State flexes automotive 'Strong roots'

Car battery plant to employ 2,000

jbrammer@herald-leader.comApril 14, 2009 

  • Kentucky's investment

    An agreement between Kentucky and the consortium, which is still being finalized, calls for the state to invest $200 million, including the 1,551-acre site. The remaining investments include:

    ■ $100 million to help build the plant

    ■ $44 million for road improvements

    ■ $10 million to improve water, sewer, electric and natural gas service

    ■ $10 million to help train workers


  • By the numbers

    $600 million

    Proposed investment by the consortium, Kentucky and the federal government

    1 million

    Square footage of the campus

    2,000

    Number of potential jobs

    $40,000

    Average annual salary

    1,500

    Construction-related jobs created for 12 to 18 months


    What is the NAATBatt?

    The National Alliance for Advanced Transportation Batteries, or NAATBatt, is a group of more than 50 U.S. companies, including 3M, BASF and Procter and Gamble. The alliance includes large and established battery manufacturers, venture capital-backed technology developers and materials manufacturers. The consortium hopes to make the U.S. a leading manufacturer of lithium-ion batteries, to create a strong supporting supply chain and foster innovation.

    Jack Brammer

FRANKFORT — A consortium of more than 50 companies wants to build an advanced car battery manufacturing plant in Kentucky that would cost more than $600 million and employ as many as 2,000 people.

Kentucky taxpayers would invest about $200 million in the plant and surrounding area, Gov. Steve Beshear said.

He predicted Monday that the proposed Hardin County plant would affect Kentucky's economy much the same way Toyota's arrival in Georgetown did more than two decades ago.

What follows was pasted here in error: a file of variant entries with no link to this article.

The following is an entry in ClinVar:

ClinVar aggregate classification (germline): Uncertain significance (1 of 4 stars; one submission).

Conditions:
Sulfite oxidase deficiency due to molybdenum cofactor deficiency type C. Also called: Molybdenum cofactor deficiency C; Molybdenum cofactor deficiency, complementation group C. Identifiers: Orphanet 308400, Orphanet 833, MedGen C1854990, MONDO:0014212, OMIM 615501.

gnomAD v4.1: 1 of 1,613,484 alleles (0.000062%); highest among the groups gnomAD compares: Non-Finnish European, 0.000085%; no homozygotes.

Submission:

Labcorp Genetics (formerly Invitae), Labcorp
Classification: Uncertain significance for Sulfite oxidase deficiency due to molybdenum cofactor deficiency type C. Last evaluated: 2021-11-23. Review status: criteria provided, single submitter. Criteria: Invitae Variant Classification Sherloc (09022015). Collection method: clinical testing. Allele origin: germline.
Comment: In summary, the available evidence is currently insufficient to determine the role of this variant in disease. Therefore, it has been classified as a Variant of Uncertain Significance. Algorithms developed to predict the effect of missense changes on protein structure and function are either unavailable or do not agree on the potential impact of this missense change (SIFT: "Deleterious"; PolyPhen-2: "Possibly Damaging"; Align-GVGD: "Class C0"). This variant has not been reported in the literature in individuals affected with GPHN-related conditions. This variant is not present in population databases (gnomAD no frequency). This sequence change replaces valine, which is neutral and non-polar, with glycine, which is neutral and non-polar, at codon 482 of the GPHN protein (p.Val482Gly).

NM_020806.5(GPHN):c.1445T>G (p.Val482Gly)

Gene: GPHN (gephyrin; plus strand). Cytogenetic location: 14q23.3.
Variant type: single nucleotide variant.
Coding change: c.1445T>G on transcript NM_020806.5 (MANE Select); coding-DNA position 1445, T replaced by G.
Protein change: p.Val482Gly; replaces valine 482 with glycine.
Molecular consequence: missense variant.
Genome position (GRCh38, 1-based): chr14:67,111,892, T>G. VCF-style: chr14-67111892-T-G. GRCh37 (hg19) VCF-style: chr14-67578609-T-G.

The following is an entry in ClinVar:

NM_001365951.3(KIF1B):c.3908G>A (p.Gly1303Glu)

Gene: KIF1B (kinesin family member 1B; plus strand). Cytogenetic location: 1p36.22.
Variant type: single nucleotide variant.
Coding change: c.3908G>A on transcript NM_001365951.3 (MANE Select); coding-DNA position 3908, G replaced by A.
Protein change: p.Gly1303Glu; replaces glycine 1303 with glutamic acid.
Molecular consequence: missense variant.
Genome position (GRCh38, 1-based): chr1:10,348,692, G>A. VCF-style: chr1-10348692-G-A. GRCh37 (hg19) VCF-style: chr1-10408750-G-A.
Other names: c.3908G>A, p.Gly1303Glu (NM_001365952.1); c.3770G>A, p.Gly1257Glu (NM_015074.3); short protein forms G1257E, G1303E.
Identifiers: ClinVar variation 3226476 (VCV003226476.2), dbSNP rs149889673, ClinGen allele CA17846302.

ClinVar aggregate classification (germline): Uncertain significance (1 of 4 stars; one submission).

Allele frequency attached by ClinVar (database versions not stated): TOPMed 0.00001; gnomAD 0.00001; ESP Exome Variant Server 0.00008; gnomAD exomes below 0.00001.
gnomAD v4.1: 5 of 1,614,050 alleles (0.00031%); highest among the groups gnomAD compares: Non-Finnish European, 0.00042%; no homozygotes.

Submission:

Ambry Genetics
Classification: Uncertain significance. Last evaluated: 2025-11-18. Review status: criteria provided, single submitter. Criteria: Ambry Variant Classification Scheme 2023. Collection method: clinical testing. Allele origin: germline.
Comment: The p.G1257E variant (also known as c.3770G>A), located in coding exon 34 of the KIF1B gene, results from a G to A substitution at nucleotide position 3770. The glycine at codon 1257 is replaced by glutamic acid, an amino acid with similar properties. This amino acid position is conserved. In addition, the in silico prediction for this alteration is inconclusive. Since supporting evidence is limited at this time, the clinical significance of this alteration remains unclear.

Toyota has 7,000 full-time workers at its Georgetown plant, employs about 1,300 at the Northern Kentucky headquarters for its North American manufacturing operations and has helped lure dozens of auto parts suppliers to the state.

"This proposal will put Kentucky in a prime position to be the country's leading manufacturer of the clean-energy cars of the future," Beshear said at a rare news conference in the Governor's Mansion.

Beshear said the not-for-profit National Alliance for Advanced Transportation Batteries has chosen a 1,551-acre site near Glendale as the location for the first-of-its-kind manufacturing plant of advanced lithium-ion batteries for vehicles.

The plant will make the batteries at cost for consortium members, paying its workers an average salary of more than $40,000.

However, the project depends on the alliance receiving an unspecified amount of funding from the recent federal stimulus package.

The consortium will apply to the Department of Energy by May 29 for a slice of the $2 billion set aside by President Obama's administration for electric vehicle battery and component manufacturing projects, said Jim Greenberger, one of the founding members of the alliance.